October 1982: Madonna Debuts with EVERYBODY

Thursday, October 6, 2022

October 6, 1982, is a monumental date not just in Madonna's history, but in the history of pop music at large. That's the day an aspiring singer out of Michigan released her very first single on Sire Records: a peppy dance track entitled "Everybody."

Madonna relocated to New York City in the late 1970s after two years spent studying dance at the University of Michigan: "New York wasn't everything I thought it would be. It did not welcome me with open arms," Madonna revealed to Harper's Bazaar in 2013. "The first year, I was held up at gunpoint. (Assaulted) on the roof of a building I was dragged up to with a knife in my back, and had my apartment broken into three times. I don't know why; I had nothing of value after they took my radio the first time."

Undaunted, Madonna pressed on, working a series of jobs to make a living, including posing as a nude model: "Staring at people staring at me naked. Daring them to think of me as anything but a form they were trying to capture with their pencils and charcoal. I was defiant. Hell-bent on surviving."

After working within the confines of a couple of bands (The Breakfast Club and Emmy and the Emmys), Madonna and drummer Stephen Bray put together a demo tape of four songs, including "Everybody." Making herself a regular at the local nightclubs, the singer made fast friends with DJ Mark Kamins at the club Danceteria. Convincing Kamins to give "Everybody" a spin in his DJ set, an overwhelmingly positive crowd response inspired him to help his new girlfriend get a record deal. With an A&R gig at Island Records, Kamins took the tune to label head, Chris Blackwell, who surprisingly passed on the project. Seymour Stein at Sire Records, however, was quick to sign Madonna, even though he was in process of going to the hospital for surgery.

"The series of events that brought Madonna to my hospital bed began months earlier when Mark Kamins started dropping hints," Stein shared with Variety in 2018. "Danceteria was still the number-one downtown club, and Mark was arguably New York’s hottest deejay. Unfortunately, he wasn’t making enough money and knew he had to broaden his professional horizons while he was in such demand. I told him flat out that no big artist would ever risk working with an unproven producer, even if he was New York’s hippest deejay. Like everyone else, he’d have to earn his stripes by finding nobodies and making them sound like stars."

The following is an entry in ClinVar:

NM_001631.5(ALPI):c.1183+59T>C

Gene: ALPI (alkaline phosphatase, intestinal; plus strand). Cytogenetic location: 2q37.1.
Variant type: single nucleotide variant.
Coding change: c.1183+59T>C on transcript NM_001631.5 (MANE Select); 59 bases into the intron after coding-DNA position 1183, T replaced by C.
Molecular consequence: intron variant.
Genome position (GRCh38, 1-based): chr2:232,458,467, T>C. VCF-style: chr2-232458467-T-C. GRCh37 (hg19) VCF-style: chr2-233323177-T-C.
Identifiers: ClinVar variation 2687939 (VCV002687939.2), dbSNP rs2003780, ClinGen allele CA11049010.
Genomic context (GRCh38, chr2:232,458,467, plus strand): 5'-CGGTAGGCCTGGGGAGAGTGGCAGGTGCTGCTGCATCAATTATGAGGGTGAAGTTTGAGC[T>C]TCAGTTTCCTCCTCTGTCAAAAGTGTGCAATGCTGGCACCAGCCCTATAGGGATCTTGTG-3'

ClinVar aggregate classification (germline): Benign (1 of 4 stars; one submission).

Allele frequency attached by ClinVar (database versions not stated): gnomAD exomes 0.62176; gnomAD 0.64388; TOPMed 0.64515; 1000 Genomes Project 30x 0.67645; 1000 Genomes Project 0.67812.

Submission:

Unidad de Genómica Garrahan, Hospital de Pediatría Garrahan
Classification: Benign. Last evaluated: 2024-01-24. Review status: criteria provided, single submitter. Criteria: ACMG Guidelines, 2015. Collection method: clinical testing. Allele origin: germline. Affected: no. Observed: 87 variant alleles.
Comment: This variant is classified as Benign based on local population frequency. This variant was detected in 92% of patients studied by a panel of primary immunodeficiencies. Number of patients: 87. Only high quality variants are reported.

Kamins accepted the challenge: "I couldn’t believe that I hadn’t been played this demo yet, so I arranged for my secretary to send the cassette into Lenox Hill Hospital, where I duly slotted it into my Sony Walkman," Stein recalled. "As penicillin dripped into my heart, I lay there and listened to Mark’s first find. I’m sure I was going nuts in that little room, but I immediately felt an excitement. I liked the hook, I liked Madonna’s voice, I liked the feel, and I liked the name Madonna. I liked it all and played it again. I never overanalyze or suck the life out of whatever I instinctively enjoy. I reached over and called up Mark. 'Can I meet you and Madonna?'"

Kamins brought the aspiring singer to Stein's hospital bed, where Madonna turned up the heat: "She was all dolled up in cheap punky gear, the kind of club kid who looked absurdly out of place in a cardiac ward," Stein laughed. "She wasn’t even interested in hearing me explain how much I liked her demo. 'The thing to do now,” she said, 'is sign me to a record deal.' She then opened her arms and laughed. 'Take me, I’m yours!' She was goofing around doing a Lolita routine because I was twice her age. Or maybe I really was smiling back at her like a dirty old man, because she didn’t take long to cut through all the small talk and go straight for the kill. Peering into the back of my head with those Madonna eyes, she said, 'And now, you give me the money.'"

Signing the singer to a three-single deal, Sire Records released "Everybody" in October 1982. The track was indeed a hit, climbing the charts to peak at #3 on the US Dance Club Songs chart, and reaching #7 on the Bubbling Under Hot 100 Singles chart. Madonna had officially arrived.